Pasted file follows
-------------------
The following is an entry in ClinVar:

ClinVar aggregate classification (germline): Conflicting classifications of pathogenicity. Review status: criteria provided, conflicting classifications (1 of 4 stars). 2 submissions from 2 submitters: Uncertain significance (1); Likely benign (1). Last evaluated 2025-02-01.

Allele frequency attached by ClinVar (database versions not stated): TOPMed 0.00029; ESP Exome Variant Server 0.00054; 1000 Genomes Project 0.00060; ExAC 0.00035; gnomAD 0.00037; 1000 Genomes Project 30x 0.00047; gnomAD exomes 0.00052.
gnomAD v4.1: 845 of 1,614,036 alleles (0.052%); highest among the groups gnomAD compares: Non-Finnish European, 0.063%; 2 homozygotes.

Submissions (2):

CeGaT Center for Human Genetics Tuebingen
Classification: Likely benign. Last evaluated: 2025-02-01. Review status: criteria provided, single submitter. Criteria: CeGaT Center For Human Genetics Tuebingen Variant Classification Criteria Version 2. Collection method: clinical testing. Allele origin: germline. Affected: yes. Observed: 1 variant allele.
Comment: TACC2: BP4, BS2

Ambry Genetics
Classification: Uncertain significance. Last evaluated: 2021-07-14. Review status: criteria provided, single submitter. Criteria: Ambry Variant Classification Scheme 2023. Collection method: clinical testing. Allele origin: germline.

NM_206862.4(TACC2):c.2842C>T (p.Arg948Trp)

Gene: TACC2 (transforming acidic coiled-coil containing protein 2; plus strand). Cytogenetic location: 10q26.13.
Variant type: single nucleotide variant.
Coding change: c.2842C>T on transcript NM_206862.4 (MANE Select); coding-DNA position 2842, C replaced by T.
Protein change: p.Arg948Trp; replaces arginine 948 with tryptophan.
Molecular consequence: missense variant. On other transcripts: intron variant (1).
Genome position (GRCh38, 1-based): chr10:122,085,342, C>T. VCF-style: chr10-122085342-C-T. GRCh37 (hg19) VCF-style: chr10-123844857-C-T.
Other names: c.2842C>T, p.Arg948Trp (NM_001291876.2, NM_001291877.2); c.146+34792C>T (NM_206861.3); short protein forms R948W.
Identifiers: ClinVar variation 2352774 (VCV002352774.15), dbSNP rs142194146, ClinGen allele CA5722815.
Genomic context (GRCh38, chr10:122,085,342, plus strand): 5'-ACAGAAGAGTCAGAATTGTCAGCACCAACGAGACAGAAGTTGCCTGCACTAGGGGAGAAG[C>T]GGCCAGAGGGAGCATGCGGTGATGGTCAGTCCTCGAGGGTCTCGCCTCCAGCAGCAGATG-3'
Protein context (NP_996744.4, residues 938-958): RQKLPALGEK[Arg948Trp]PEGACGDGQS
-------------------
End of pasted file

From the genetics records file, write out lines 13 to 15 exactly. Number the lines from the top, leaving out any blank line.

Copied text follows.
Variant type: single nucleotide variant.
Coding change: c.2842C>T on transcript NM_206862.4 (MANE Select); coding-DNA position 2842, C replaced by T.
Protein change: p.Arg948Trp; replaces arginine 948 with tryptophan.